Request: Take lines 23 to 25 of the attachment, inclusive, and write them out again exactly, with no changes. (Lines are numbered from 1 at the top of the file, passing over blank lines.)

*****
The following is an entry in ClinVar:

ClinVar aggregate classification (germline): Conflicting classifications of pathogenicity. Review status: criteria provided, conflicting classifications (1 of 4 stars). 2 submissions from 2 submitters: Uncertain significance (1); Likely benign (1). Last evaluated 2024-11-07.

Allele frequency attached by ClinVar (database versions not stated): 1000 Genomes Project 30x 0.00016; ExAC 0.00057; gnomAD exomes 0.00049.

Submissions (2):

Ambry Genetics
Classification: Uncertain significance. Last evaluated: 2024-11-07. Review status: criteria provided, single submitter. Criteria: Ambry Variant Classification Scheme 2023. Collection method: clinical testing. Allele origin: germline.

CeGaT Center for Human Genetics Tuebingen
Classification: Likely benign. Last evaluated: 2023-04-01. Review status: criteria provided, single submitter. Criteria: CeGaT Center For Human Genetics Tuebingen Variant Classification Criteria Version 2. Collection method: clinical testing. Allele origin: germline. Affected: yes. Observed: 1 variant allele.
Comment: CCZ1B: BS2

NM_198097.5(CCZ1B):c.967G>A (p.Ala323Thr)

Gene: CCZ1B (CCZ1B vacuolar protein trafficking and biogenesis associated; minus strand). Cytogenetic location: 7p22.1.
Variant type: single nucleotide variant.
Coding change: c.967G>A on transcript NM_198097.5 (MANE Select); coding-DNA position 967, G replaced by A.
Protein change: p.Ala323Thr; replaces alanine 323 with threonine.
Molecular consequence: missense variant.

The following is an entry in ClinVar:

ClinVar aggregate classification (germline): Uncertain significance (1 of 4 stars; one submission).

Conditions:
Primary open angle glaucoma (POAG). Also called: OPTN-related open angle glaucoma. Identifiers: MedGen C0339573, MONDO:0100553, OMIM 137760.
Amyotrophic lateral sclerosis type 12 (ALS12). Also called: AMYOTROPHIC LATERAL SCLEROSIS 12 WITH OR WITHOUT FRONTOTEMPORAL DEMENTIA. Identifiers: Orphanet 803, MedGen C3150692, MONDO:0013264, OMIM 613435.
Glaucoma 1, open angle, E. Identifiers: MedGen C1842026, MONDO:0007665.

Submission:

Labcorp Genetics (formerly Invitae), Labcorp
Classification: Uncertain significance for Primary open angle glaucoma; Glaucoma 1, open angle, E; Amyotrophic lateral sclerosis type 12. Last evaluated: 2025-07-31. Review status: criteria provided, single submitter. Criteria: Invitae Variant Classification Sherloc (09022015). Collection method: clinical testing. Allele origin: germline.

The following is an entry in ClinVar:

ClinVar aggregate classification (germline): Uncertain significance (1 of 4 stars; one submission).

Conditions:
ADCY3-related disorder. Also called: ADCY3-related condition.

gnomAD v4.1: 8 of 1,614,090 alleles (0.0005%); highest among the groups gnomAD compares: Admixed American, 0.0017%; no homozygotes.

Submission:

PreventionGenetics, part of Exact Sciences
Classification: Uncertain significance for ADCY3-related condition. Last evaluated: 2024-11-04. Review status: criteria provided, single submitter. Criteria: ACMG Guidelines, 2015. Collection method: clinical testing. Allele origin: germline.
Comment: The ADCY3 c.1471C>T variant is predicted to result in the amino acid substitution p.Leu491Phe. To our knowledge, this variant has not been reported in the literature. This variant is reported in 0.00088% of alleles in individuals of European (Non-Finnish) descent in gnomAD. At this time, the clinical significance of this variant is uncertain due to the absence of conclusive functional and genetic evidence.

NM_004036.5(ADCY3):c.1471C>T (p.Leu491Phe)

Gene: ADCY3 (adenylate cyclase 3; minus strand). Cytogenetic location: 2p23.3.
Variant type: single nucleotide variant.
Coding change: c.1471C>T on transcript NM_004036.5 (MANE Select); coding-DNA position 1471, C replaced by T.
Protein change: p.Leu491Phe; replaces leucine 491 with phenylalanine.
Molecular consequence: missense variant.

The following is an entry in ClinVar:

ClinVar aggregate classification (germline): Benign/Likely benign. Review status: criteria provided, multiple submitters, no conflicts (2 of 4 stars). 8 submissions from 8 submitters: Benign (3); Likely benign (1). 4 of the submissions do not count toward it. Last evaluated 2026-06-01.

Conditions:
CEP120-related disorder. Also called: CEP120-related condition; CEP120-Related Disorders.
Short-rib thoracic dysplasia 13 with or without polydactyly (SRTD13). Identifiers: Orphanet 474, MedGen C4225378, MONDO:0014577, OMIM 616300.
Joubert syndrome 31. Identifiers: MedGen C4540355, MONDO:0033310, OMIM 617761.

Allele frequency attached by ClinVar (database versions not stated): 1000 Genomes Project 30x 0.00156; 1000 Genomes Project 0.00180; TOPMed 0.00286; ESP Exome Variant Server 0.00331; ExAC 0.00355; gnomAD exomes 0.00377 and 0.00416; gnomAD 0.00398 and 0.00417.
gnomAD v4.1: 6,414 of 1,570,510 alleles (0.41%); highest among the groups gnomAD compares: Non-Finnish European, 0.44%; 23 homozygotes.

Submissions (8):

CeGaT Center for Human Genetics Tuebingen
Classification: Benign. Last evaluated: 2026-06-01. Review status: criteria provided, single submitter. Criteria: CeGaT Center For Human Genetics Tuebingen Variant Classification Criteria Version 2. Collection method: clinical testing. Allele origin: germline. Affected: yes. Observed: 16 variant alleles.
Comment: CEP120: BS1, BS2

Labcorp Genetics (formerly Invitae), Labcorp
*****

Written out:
Labcorp Genetics (formerly Invitae), Labcorp
Classification: Uncertain significance for Primary open angle glaucoma; Glaucoma 1, open angle, E; Amyotrophic lateral sclerosis type 12. Last evaluated: 2025-07-31. Review status: criteria provided, single submitter. Criteria: Invitae Variant Classification Sherloc (09022015). Collection method: clinical testing. Allele origin: germline.

The following is an entry in ClinVar: